This week I decided it was time to check out the new Amazon Fresh store that had opened near our offices in Southern California. For some of us, the fact that Amazon has opened about a dozen free-standing retail grocery stores in the U.S. is perplexing. First they bought Whole Foods. We all figured that was their retail expansion strategy. Then they closed the Whole Foods small store format “365” stores, but now Amazon Fresh stores are popping up. The resemblance is clear.
After my visit, I decided that Amazon’s move made a little more sense. It boils down to logistics. I visited my store at 12:30 p.m.—the normal lunch hour in our area. There were almost no customers in the store, but there were dozens of Amazon Fresh employees pushing baskets around the store pulling orders for Amazon online shoppers who have placed orders. Some customers pick up their orders on site, as there were dozens of numbered parking spots outside the store. Others will have them delivered to their home.
It feels like Amazon Fresh 2.0. By having their own retail stores (instead of developing a network of large warehouses/distribution centers), they are using the retail outlets as their “warehouses,” which can do double duty as a grocery store if a shopper so desires. It’s a much smaller investment to build these.
Like other retailers who are “testing the waters” with their unique format (Fresh and Easy, Lidl, Aldi, Haggen, etc.) they have some bugs to work out on the product mix. Buying and selling perishable items like produce is definitely an art. If you over-order, you will throw product away causing financial losses. If you under-order, you disappoint your customers when you cut their orders and the lifetime value of that shopper may decline.
But there is something very positive about Amazon Fresh opening stores, and that is that they are reducing their carbon footprint when it comes to corrugated packaging material. You know what I mean—you order something on Amazon, or maybe you order five things on Amazon, and they all come in separate boxes. And some of those boxes are tremendously oversized. What you may not realize is that the incredible appetite Amazon has created for “ordering online” has created a paper and packaging shortage like we’ve never seen in our lifetimes.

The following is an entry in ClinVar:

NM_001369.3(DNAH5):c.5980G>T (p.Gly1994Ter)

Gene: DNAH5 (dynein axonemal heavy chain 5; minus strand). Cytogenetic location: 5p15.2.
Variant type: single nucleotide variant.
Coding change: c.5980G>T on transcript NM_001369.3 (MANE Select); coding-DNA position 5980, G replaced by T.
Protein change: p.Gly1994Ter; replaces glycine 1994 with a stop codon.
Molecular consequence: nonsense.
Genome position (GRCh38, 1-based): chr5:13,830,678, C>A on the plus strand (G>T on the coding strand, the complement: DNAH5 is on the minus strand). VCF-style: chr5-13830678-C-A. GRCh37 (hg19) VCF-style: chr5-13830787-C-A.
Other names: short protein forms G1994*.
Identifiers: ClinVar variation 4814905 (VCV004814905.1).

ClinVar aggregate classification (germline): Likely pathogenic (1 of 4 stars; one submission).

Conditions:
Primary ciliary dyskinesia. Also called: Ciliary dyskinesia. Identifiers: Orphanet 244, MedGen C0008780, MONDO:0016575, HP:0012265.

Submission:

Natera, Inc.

Companies who manufacture corrugated boxes are working overtime. They cannot keep up with demand. The number of forests being cut down is skyrocketing, and I suspect the impact on the environment is NOT a net positive. True, we may not drive ourselves to the grocery store as often, using less fossil fuel. But, I don’t think we can recycle as much cardboard as we are all using when we order on Amazon. How do I know it is out of control? Well, I cannot dispose of all my “recycling” each week on trash day due to the overfilled bin.
So, that’s why I think it is better, as a consumer, to shop locally. It may take a full hour to make a list, drive to the store, do your grocery shopping, drive home and put everything away, but I feel better about spending an hour doing my own shopping, smelling the produce and enjoying the bright and vibrant colors as I hand-select my own food, vs. gaze outside my front door to stacks and stacks of cardboard boxes.
If you’re a parent of a toddler and think it’s a hassle to go grocery shopping with them, how about turning the shopping trip into a teachable moment? Let your kid’s help you pick out your food. Teach them what to look for when picking a banana or berries. What a great opportunity to prepare young ones for life on their own! Plus, it gives you quality time with them while you shop.
I may be old-school by doing my grocery shopping in person. I know my 31-year-old daughter Alex says she doesn’t remember the last time she went into a grocery store to shop. She orders everything online. And you probably know people just like her.
So, next time you are trying to figure out if you should go to the store or order online, think about that overfilled recycling bin at your house. There is a price for all of us to pay—for our planet to pay—when we produce waste.
I know for me, I will be figuring out ways to make my shopping experiences enjoyable, vs drudgery.
I would love to know what you think! Please share your thoughts with me.